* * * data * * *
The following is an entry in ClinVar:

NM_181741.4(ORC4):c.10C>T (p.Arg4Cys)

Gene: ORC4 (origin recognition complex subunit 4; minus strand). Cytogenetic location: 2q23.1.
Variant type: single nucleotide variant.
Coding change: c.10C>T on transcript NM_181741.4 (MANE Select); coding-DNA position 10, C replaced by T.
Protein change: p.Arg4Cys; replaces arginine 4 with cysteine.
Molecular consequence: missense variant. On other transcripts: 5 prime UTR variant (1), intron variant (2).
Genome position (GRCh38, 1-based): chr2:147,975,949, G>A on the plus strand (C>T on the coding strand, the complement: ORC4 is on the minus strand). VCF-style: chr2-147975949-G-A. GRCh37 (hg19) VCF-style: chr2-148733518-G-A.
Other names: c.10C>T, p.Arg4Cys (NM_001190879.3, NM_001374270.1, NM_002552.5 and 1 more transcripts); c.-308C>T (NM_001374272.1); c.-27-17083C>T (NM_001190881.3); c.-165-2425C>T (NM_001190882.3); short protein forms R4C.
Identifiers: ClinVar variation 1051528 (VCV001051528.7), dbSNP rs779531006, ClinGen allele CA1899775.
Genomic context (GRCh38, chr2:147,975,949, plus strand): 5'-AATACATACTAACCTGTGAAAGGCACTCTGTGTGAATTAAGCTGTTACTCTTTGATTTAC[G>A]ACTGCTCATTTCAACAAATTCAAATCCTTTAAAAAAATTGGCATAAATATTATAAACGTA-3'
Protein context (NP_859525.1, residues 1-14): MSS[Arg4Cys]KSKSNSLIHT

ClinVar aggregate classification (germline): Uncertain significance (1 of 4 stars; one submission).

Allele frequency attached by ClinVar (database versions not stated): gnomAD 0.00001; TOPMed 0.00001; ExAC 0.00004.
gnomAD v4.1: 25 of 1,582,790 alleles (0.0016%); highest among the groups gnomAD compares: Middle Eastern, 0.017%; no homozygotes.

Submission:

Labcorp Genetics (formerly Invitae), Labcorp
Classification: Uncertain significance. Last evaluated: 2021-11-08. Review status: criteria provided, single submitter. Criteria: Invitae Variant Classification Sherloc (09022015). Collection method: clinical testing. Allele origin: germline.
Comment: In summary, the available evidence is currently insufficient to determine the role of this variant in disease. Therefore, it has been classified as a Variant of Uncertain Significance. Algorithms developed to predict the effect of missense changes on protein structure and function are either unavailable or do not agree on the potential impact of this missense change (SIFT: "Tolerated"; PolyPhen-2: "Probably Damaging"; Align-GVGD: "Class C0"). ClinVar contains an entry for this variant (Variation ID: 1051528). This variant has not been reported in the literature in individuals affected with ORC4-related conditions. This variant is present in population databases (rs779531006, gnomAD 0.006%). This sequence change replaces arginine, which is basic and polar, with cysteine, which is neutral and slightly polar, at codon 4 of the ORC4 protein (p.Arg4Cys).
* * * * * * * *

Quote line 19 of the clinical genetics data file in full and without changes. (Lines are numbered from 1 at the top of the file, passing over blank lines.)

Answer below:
Comment: In summary, the available evidence is currently insufficient to determine the role of this variant in disease. Therefore, it has been classified as a Variant of Uncertain Significance. Algorithms developed to predict the effect of missense changes on protein structure and function are either unavailable or do not agree on the potential impact of this missense change (SIFT: "Tolerated"; PolyPhen-2: "Probably Damaging"; Align-GVGD: "Class C0"). ClinVar contains an entry for this variant (Variation ID: 1051528). This variant has not been reported in the literature in individuals affected with ORC4-related conditions. This variant is present in population databases (rs779531006, gnomAD 0.006%). This sequence change replaces arginine, which is basic and polar, with cysteine, which is neutral and slightly polar, at codon 4 of the ORC4 protein (p.Arg4Cys).